My take is that DSA serves students well when their PSLE T-score is not too far away from the schools cut-off-point (COP). This will mean that the students applied into the schools can cope with the demands and rigour. However, if a student's T-score is a far cry from the COP, the parents and the student will have to be mentally prepared for an uphill task to match up with the abilities of the students in the same cohort. I would think that parents should help their children to make wise choices.




There are some students who are admitted into schools which take in students from mid range cut-off points of 230 onwards. Most whom I know are very happy studying in these schools as the difference in results is not too great to bridge. Furthermore, there is 'O'-Level examination which keeps track of the students' progress early.




When MOE designs DSA, it comes with good intentions. Parents should not have the mentality that DSA is a 'ticket' to IP schools because a child can be hurt when things go not go as planned. - Hannah Low, mother to 2, founder of Learners'Ed (a tuition centre), ex-teacher


Personally, I do not think DSA should be scrapped. Given a choice, I would rather have my child admitted to a choice secondary school via DSA, thus being less stressed out with the PSLE than to be totally stressed out with PSLE because there is no DSA provision.

My take is that the root of the matter is the high-stakes PSLE, not whether DSA should be scrapped. Perhaps the government should seriously look deferring this exam.

For more reading on DSA contributed to the forum, please click on these links:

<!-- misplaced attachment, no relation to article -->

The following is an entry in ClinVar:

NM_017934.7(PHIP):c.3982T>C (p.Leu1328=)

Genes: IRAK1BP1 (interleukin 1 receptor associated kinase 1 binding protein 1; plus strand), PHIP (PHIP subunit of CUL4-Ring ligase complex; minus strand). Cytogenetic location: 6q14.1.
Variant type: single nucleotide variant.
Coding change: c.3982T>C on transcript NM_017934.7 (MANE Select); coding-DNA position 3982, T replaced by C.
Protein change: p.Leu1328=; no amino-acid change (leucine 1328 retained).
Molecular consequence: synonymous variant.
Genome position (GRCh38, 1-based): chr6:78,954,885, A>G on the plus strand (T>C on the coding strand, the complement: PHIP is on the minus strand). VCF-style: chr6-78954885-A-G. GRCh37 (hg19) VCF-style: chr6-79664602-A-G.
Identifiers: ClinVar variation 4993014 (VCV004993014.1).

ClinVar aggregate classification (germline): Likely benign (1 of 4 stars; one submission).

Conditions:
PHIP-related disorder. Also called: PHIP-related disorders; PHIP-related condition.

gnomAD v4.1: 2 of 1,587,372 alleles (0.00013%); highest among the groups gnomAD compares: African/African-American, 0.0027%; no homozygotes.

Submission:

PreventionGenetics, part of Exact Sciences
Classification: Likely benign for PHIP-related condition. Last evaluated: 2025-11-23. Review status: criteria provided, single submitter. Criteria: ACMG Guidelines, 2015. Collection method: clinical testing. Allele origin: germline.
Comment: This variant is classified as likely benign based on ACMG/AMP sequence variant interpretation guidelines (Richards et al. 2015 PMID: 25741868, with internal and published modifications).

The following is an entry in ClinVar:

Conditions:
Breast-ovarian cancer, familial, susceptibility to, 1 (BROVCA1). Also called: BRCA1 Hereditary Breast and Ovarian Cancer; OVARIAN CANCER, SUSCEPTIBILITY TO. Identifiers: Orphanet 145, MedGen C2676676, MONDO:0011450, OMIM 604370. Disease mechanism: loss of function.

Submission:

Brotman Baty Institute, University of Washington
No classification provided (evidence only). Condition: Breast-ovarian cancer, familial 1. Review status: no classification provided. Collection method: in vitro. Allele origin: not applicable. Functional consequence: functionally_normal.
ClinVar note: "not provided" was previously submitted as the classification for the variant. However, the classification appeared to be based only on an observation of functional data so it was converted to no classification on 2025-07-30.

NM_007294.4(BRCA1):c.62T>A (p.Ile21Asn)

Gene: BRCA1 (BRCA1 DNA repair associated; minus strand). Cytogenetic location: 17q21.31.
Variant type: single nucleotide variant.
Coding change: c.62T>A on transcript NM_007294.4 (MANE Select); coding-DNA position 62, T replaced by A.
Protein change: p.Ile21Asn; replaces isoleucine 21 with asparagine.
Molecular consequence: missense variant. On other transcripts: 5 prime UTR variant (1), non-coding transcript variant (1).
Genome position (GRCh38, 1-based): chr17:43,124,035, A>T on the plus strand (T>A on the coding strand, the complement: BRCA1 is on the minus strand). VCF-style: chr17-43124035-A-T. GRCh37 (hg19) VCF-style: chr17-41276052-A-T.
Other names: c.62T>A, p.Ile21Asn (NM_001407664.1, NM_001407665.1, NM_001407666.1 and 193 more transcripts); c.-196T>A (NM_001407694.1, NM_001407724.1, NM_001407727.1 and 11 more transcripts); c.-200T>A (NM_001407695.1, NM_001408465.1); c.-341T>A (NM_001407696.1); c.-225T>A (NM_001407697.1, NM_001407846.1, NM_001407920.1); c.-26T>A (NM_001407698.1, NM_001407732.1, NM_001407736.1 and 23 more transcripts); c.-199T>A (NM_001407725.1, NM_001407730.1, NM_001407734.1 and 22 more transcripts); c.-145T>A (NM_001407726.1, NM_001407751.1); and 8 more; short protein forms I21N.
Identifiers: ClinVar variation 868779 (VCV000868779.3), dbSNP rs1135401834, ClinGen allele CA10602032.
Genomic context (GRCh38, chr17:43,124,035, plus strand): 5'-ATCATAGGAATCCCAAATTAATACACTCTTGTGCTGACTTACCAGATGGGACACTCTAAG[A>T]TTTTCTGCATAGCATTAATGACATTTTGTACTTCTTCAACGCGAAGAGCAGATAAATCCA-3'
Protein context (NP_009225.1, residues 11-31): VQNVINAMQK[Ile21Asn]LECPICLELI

http://www.straitstimes.com/forum/letters-in-print/no-need-to-tinker-with-direct-admission-scheme
http://www.straitstimes.com/opinion/mixed-signals-on-cut-off-points-and-school-admissions
http://www.straitstimes.com/forum/letters-in-print/give-dsa-students-more-time-for-holistic-education
http://www.straitstimes.com/forum/letters-in-print/dont-force-square-peg-into-round-hole
http://www.channelnewsasia.com/news/singapore/athletics-the-secrets-to/2496890.html

Perhaps, parents of primary school goers should research more on DSA to help yourselves making a more informed choice. One way is to read up from MOE's DSA-Sec website. Another way is to purchase this book from J Carter Centre. Jackeline Carter, the author, gives quite a good overview of DSA. One other way I could think of is to attend a DSA seminar. MindStretcher conducts such seminar annually.  You may like to call them up and check the details of the seminar for 2016.








2 comments

  1. Hi Jenn
    I was checking the google analytic for my website and noticed some hits coming from your blog. I was surprise to see your blog featuring my book. Thank you so much for supporting me and the nice things you said about my book. I will post a link to your article on my facebook page for DSA to return the favour and direct readers to your blog.
    Regards, Jackeline Carter

    ReplyDelete
    Replies
    1. You are most welcome, Jackeline! The book is indeed very useful!